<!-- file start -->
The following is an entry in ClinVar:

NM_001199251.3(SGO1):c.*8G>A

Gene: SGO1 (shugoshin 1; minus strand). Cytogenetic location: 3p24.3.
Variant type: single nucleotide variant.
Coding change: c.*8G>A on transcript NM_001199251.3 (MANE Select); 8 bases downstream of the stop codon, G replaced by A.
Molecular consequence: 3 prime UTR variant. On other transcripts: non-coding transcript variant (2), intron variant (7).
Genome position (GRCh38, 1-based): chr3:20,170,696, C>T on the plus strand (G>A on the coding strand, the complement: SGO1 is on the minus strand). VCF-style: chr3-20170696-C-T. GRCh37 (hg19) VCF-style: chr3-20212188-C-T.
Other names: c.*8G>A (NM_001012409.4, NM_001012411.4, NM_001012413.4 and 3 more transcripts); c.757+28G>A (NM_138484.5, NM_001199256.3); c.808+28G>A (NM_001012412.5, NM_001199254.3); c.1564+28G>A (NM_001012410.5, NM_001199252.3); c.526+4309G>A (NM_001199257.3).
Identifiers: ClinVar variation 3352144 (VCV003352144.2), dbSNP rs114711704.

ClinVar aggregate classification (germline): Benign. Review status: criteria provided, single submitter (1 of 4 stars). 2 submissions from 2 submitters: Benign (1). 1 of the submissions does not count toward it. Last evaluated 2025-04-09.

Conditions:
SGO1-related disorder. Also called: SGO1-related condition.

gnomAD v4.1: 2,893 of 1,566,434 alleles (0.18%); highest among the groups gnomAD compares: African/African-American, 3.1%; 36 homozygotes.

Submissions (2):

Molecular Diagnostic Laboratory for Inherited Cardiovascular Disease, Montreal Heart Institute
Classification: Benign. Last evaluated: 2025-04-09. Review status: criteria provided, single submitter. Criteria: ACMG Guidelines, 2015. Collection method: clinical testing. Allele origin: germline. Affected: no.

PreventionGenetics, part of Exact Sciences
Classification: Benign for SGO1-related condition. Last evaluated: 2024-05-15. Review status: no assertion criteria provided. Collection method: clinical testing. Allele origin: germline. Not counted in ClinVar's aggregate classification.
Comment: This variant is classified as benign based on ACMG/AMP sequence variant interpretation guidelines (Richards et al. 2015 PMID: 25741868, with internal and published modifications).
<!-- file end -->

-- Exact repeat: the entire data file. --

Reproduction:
The following is an entry in ClinVar:

NM_001199251.3(SGO1):c.*8G>A

Gene: SGO1 (shugoshin 1; minus strand). Cytogenetic location: 3p24.3.
Variant type: single nucleotide variant.
Coding change: c.*8G>A on transcript NM_001199251.3 (MANE Select); 8 bases downstream of the stop codon, G replaced by A.
Molecular consequence: 3 prime UTR variant. On other transcripts: non-coding transcript variant (2), intron variant (7).
Genome position (GRCh38, 1-based): chr3:20,170,696, C>T on the plus strand (G>A on the coding strand, the complement: SGO1 is on the minus strand). VCF-style: chr3-20170696-C-T. GRCh37 (hg19) VCF-style: chr3-20212188-C-T.
Other names: c.*8G>A (NM_001012409.4, NM_001012411.4, NM_001012413.4 and 3 more transcripts); c.757+28G>A (NM_138484.5, NM_001199256.3); c.808+28G>A (NM_001012412.5, NM_001199254.3); c.1564+28G>A (NM_001012410.5, NM_001199252.3); c.526+4309G>A (NM_001199257.3).
Identifiers: ClinVar variation 3352144 (VCV003352144.2), dbSNP rs114711704.

ClinVar aggregate classification (germline): Benign. Review status: criteria provided, single submitter (1 of 4 stars). 2 submissions from 2 submitters: Benign (1). 1 of the submissions does not count toward it. Last evaluated 2025-04-09.

Conditions:
SGO1-related disorder. Also called: SGO1-related condition.

gnomAD v4.1: 2,893 of 1,566,434 alleles (0.18%); highest among the groups gnomAD compares: African/African-American, 3.1%; 36 homozygotes.

Submissions (2):

Molecular Diagnostic Laboratory for Inherited Cardiovascular Disease, Montreal Heart Institute
Classification: Benign. Last evaluated: 2025-04-09. Review status: criteria provided, single submitter. Criteria: ACMG Guidelines, 2015. Collection method: clinical testing. Allele origin: germline. Affected: no.

PreventionGenetics, part of Exact Sciences
Classification: Benign for SGO1-related condition. Last evaluated: 2024-05-15. Review status: no assertion criteria provided. Collection method: clinical testing. Allele origin: germline. Not counted in ClinVar's aggregate classification.
Comment: This variant is classified as benign based on ACMG/AMP sequence variant interpretation guidelines (Richards et al. 2015 PMID: 25741868, with internal and published modifications).